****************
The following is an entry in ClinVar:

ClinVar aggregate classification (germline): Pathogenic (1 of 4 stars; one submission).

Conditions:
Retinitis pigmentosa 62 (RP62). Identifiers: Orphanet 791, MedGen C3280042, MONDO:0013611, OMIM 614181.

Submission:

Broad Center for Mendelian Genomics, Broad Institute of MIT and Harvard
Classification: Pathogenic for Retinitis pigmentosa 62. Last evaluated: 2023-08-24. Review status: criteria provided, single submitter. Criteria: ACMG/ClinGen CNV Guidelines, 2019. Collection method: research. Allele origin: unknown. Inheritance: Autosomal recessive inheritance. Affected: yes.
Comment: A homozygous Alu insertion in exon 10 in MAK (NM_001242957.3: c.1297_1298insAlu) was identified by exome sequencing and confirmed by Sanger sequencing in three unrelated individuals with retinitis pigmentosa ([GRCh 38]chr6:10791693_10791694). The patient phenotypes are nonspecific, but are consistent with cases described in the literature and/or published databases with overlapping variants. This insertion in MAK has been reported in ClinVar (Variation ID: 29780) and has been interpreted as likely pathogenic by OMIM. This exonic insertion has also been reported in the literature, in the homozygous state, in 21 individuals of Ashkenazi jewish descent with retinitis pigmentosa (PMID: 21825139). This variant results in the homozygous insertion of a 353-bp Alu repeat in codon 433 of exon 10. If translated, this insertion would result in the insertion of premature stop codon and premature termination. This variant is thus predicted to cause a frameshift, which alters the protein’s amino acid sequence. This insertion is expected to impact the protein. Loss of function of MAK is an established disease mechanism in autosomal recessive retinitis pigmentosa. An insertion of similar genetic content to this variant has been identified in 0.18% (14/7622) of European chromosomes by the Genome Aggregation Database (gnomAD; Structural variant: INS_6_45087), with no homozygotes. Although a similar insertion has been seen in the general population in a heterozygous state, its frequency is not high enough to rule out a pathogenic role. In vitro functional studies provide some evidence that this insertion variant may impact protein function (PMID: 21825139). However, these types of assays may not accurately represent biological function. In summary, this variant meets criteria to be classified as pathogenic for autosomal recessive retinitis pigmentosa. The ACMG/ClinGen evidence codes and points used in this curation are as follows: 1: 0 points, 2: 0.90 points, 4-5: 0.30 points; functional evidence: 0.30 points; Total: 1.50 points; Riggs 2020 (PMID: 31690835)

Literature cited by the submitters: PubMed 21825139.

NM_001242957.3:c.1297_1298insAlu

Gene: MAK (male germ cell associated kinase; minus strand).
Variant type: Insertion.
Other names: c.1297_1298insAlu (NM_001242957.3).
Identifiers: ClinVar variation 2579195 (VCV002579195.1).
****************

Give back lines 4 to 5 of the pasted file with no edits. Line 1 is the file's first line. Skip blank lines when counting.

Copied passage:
Retinitis pigmentosa 62 (RP62). Identifiers: Orphanet 791, MedGen C3280042, MONDO:0013611, OMIM 614181.

Submission: